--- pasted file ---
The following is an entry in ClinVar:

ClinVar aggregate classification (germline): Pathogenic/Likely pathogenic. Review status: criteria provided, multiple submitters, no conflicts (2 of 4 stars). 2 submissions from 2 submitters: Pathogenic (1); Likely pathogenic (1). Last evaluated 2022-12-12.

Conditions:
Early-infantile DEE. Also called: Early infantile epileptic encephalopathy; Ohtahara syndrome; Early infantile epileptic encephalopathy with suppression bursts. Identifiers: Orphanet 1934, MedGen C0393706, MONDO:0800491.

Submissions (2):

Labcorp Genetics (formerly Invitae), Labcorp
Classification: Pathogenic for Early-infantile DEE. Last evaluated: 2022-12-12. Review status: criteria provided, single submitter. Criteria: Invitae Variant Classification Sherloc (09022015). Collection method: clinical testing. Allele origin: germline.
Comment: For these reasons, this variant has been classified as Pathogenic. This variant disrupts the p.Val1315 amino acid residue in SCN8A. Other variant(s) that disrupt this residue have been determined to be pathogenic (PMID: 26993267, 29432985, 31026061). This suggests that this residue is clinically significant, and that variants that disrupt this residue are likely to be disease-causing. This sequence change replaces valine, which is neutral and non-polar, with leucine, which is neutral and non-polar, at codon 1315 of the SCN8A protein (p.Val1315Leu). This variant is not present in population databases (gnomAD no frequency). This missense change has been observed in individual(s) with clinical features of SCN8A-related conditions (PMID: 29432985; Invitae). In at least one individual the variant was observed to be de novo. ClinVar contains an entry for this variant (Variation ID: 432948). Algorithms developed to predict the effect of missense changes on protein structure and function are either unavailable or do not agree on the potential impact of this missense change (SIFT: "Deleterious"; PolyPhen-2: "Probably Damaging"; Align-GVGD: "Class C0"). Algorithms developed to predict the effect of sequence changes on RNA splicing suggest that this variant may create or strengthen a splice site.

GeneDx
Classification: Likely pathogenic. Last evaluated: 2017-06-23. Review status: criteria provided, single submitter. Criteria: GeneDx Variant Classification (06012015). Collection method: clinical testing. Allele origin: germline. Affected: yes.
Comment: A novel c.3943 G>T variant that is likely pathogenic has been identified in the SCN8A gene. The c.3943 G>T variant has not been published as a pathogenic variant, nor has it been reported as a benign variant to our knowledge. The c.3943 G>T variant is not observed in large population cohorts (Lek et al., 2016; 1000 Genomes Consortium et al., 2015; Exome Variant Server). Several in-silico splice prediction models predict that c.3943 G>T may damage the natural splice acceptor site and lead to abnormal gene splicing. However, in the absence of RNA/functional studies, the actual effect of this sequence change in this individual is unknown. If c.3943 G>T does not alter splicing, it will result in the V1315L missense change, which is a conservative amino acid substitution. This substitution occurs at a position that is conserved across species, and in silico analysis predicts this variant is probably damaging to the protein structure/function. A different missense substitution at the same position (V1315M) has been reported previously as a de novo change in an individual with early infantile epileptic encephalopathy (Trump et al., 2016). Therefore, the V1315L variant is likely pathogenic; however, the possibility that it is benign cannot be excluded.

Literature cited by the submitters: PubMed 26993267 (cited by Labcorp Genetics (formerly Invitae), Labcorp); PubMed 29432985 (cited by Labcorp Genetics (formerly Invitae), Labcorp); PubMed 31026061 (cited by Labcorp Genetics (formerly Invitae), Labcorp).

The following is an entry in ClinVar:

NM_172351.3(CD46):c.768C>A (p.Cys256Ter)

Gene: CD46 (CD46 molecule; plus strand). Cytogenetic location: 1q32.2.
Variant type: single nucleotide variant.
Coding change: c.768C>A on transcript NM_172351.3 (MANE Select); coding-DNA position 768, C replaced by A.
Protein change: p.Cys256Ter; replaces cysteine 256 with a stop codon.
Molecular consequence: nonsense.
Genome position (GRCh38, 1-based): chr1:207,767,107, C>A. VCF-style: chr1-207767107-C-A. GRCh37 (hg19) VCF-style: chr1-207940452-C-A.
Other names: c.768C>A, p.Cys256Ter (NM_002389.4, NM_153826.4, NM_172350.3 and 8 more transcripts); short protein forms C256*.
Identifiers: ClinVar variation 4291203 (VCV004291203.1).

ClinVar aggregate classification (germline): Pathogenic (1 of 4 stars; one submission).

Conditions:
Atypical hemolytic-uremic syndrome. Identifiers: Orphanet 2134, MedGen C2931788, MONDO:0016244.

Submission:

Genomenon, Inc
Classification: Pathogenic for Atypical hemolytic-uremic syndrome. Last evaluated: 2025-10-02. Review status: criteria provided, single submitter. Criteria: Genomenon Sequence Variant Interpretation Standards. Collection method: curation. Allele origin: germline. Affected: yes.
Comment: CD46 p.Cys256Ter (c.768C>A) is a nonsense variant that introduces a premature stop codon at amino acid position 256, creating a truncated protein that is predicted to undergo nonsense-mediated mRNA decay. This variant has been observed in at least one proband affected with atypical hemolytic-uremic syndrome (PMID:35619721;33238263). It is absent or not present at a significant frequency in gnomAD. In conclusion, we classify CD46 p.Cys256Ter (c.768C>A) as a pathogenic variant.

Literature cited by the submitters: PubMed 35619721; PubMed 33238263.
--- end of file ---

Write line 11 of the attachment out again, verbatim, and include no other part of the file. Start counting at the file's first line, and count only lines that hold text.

Comment: A novel c.3943 G>T variant that is likely pathogenic has been identified in the SCN8A gene. The c.3943 G>T variant has not been published as a pathogenic variant, nor has it been reported as a benign variant to our knowledge. The c.3943 G>T variant is not observed in large population cohorts (Lek et al., 2016; 1000 Genomes Consortium et al., 2015; Exome Variant Server). Several in-silico splice prediction models predict that c.3943 G>T may damage the natural splice acceptor site and lead to abnormal gene splicing. However, in the absence of RNA/functional studies, the actual effect of this sequence change in this individual is unknown. If c.3943 G>T does not alter splicing, it will result in the V1315L missense change, which is a conservative amino acid substitution. This substitution occurs at a position that is conserved across species, and in silico analysis predicts this variant is probably damaging to the protein structure/function. A different missense substitution at the same position (V1315M) has been reported previously as a de novo change in an individual with early infantile epileptic encephalopathy (Trump et al., 2016). Therefore, the V1315L variant is likely pathogenic; however, the possibility that it is benign cannot be excluded.